January 2018 marks not just a new year, but alsoย marks one whole year of blogging.

A is for Aoife not Autism‘ is officially one year old!

Wuuuuutttttt!!!ย ๐Ÿ˜ฒ

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It’s insane to think that in one short year over 500 people have signed up to know what I have to say about autism every week! Who’d have thought that one year on that there would be anyone still interested in listening to my ramblings?! ๐Ÿ˜› ๐Ÿ˜‰ Haha! ๐Ÿ™‚

But seriously, I would sincerely like to thank each and every one of you for your readership, support and kind words this past year. To know that you’re enjoying my posts means the world to me, and I am very grateful ๐Ÿ™‚

Don’t worry- I’ll leave the mushy stuff at home and get back to normal posting next week, I promise ๐Ÿ˜› ๐Ÿ˜‰

But again, thank you all so much! ๐Ÿ˜€

Bring on 2018! ๐Ÿ™‚

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Aoife

Seasons Greetings!

Greetings Earthlings! ๐Ÿ™‚

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Wow- I can’t believe Christmas is almost here! ๐Ÿ˜€

This time last year I was carefully designing this blog ahead of my January launch, and here we are now- over 70 blog posts later!ย ๐Ÿ˜ฒ

How time flies! ๐Ÿ™‚

This is just a quick post to take the time to wish you all a very Merry Christmas and to thank you all for reading in 2017 ๐Ÿ˜€ It’s nice to know that someone out there is enjoying my ramblings ๐Ÿ˜› ๐Ÿ˜‰

I’ll be taking a break from writing for a couple of weeks to enjoy the festive season, but rest assured I will return in January (you can’t get rid of me that easily ๐Ÿ˜‰ )

Wishing you and yours all the best for the festive season :*

See you all in 2018! ๐Ÿ˜€

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Aoife

Autism and Pensivity

Greetings Earthlings! ๐Ÿ™‚

This week I’m going to talk a little bit about pensivity and autism, or as my sister describes it in myย interview with her,ย “staring into the abyss.” ๐Ÿ˜›

We all have those moments where we retreat into ourselves. Our eyes glaze over, we tune out from our surroundings and make weird, subconscious facial expressions as we dreamily ride the thought train round and round.

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For an autist, these spells of introspection tend to happen a little more frequently. Our minds move so fast that we often find it hard to concentrate,ย and somehow we slip into this abyss of swirling thoughts:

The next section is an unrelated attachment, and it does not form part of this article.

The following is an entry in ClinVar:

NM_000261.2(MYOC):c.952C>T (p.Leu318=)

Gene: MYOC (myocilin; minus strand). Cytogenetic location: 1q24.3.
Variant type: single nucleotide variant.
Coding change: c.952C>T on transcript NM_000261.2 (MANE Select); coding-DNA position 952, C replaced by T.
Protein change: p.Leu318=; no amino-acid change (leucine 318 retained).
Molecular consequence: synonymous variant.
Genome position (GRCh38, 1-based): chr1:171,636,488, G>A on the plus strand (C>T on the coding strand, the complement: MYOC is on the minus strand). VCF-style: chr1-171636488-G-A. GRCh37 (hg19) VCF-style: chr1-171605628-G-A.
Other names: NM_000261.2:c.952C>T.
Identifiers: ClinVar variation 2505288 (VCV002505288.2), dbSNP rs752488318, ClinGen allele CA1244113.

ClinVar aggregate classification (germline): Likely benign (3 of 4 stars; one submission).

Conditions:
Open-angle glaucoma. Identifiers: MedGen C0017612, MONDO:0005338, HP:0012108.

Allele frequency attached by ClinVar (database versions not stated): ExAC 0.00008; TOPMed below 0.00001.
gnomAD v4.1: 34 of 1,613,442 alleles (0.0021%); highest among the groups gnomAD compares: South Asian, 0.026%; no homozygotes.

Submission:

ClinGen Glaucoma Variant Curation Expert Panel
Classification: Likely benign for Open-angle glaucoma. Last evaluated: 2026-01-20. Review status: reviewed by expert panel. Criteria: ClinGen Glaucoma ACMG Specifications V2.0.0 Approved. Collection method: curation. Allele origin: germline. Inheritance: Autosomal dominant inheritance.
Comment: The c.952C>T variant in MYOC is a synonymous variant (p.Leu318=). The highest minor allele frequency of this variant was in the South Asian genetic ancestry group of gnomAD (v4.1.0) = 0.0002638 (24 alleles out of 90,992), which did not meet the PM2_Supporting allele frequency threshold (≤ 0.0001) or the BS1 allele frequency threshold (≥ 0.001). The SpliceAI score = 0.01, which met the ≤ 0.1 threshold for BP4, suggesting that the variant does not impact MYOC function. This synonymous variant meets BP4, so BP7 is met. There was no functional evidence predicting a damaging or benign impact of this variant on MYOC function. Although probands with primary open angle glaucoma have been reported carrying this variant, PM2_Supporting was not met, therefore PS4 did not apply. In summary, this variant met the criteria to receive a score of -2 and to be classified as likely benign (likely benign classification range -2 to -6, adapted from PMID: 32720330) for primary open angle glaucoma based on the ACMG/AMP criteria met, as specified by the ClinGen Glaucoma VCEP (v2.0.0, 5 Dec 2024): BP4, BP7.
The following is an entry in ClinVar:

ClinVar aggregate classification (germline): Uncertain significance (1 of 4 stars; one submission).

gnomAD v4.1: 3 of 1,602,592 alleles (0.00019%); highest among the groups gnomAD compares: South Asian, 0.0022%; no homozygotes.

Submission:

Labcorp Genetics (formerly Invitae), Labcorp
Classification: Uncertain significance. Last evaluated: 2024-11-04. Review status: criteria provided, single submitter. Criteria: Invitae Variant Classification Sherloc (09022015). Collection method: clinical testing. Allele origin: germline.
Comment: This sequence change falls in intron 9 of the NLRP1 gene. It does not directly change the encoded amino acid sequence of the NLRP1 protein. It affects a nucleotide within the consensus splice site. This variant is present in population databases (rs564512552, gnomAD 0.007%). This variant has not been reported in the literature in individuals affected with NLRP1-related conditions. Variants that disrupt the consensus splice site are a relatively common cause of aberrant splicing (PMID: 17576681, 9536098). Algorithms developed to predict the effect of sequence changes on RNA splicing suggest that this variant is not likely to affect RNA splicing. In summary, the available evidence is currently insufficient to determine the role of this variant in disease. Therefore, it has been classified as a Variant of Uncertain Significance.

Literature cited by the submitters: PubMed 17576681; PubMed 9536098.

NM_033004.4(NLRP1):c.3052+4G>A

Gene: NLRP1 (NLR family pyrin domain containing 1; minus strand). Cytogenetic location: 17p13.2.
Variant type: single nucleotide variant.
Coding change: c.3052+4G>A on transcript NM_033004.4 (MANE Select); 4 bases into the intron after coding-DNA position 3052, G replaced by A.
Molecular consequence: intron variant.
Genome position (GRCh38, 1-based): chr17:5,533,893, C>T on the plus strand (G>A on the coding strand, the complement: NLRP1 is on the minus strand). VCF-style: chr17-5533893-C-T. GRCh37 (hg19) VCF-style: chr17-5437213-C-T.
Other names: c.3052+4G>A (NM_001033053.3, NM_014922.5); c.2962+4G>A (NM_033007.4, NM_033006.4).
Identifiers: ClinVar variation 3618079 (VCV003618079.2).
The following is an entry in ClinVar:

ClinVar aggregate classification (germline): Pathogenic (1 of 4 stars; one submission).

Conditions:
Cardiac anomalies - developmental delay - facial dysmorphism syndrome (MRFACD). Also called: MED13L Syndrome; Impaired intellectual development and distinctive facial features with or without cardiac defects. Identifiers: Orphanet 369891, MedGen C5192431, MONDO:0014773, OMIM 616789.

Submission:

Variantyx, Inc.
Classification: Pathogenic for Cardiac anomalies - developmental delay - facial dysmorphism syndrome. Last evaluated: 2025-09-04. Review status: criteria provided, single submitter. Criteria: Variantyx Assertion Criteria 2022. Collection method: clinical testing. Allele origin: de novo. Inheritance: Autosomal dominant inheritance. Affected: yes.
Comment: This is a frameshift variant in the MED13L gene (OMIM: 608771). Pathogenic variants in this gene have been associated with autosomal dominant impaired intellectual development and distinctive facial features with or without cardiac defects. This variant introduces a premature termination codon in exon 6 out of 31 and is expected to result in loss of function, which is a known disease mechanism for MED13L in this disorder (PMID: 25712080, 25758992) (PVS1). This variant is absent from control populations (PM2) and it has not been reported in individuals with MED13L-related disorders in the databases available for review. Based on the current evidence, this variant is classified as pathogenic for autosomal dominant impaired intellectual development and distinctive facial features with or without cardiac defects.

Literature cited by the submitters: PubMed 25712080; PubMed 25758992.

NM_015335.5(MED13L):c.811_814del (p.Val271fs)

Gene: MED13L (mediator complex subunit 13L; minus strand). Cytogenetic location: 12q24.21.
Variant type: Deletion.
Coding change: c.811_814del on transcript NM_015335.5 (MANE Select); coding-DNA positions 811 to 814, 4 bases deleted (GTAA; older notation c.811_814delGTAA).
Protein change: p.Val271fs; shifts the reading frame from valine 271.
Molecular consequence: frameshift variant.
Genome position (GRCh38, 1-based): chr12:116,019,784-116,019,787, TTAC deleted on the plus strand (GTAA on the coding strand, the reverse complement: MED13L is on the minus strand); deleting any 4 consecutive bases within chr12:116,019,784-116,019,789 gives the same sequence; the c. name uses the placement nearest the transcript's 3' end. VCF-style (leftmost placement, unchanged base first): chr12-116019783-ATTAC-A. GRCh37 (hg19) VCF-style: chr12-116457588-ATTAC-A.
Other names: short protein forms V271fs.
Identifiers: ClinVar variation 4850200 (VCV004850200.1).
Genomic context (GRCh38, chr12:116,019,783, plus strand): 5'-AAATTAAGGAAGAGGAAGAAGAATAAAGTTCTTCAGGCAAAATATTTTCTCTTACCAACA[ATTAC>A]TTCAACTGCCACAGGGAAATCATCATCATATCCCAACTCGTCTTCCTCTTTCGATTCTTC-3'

‘What do I want for dinner tomorrow?’

‘Is evolution real?’

‘What would I look like as a blonde?’

‘What would it be like to have an Alpaca farm!?’ (genuinely spent a weekend considering the practicalities once!)

These are just a few of the millions of questions that I spend my time pondering in the abyss, proceeding to explore these thoughts in minute detail! ๐Ÿ˜›

I’ve been known to spend almost an hour lying on my bed, staring into space without saying a single word to anyone!

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Once I’ve fallen in, my mind could literally go anywhere-I’ve even conjured up a musical based on the music of My Chemical Romance during one of these particular spells!

It’s not a bad thing in my experience, I get some of best ideas wandering the abyss, but people just don’t know what to make of me in this state in social situations. As my sister says, it really creeps her out watching me! ๐Ÿ˜›

I suppose I can’t blame her when I often sit around staring like this for 40 minutes:

 

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Half the time, I’m not even aware that I’m doing it, which can be awkward on a night out.ย  If it get’s very loud or the conversation goes stale, I just slip down into the depths, awoken from my reverie several minutes later by bemused friends and colleagues!ย ๐Ÿ˜ฌ

What people fail to understand however, is that I am perfectly content in my little bubble. Yes I look strange, and my face may not show it, but I’m perfectly fine ๐Ÿ™‚ In fact I sort of enjoy thinking, just floating around exploring the darkness of the abyss. It’s actually a little bit soothing in an odd way.

Autists are not good with the unknown. We like structure, things we can predict and prepare for. By questioning, or pondering the unknown in our minds, this can help to make the world seem a little less scary. Knowledge is power after all!